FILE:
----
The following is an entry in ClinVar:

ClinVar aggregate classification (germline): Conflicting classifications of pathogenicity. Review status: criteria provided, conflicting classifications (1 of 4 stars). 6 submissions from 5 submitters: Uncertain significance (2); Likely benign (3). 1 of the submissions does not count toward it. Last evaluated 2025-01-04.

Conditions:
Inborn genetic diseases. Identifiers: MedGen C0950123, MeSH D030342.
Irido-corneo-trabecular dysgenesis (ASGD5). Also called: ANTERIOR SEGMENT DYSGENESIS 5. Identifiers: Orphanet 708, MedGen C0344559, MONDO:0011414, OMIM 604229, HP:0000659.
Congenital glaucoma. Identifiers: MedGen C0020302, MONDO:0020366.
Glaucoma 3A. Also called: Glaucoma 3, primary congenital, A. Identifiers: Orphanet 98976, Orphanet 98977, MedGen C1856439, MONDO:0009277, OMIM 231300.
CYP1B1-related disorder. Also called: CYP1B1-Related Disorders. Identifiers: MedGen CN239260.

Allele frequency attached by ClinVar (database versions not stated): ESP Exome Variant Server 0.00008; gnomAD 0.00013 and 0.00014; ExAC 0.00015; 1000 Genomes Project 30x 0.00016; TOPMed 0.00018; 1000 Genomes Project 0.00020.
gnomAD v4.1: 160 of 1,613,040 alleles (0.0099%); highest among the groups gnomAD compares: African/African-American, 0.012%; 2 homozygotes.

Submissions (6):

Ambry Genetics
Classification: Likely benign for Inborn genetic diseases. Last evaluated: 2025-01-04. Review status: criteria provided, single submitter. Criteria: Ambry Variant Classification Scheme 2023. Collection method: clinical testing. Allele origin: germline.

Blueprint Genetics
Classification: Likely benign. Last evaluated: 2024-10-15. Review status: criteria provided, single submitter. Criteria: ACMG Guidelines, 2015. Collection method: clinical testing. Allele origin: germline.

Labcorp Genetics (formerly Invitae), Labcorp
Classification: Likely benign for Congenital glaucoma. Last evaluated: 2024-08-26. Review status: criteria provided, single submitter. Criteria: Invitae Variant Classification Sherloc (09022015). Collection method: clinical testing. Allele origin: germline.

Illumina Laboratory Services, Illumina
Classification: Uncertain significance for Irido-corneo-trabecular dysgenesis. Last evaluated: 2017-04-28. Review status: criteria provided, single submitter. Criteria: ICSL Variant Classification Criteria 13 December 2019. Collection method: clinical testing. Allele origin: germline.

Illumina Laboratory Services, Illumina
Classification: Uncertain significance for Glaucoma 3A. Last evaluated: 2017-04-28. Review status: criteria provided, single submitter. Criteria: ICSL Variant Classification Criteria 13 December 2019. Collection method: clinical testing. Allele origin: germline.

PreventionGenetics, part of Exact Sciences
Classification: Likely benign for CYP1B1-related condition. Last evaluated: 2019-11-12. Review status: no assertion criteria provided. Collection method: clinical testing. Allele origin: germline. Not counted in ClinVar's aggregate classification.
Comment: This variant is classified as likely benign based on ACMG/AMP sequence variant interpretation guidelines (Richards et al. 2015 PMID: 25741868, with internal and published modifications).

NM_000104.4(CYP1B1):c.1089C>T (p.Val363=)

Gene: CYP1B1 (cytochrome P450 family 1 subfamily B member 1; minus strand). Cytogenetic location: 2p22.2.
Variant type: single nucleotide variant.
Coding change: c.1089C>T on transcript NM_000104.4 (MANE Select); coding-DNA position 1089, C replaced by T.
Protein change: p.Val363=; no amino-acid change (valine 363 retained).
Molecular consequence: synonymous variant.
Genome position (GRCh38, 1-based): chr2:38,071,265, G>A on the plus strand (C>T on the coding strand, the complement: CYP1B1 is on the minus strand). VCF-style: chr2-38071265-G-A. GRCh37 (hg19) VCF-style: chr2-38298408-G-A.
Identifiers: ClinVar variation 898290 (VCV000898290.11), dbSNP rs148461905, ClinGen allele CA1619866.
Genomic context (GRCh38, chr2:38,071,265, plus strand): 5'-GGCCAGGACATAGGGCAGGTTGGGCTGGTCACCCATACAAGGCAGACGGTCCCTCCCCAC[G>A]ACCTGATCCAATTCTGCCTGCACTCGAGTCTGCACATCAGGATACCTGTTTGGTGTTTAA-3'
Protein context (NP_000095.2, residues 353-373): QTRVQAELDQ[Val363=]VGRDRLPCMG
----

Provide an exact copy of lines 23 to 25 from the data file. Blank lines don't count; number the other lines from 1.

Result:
Classification: Likely benign for CYP1B1-related condition. Last evaluated: 2019-11-12. Review status: no assertion criteria provided. Collection method: clinical testing. Allele origin: germline. Not counted in ClinVar's aggregate classification.
Comment: This variant is classified as likely benign based on ACMG/AMP sequence variant interpretation guidelines (Richards et al. 2015 PMID: 25741868, with internal and published modifications).

NM_000104.4(CYP1B1):c.1089C>T (p.Val363=)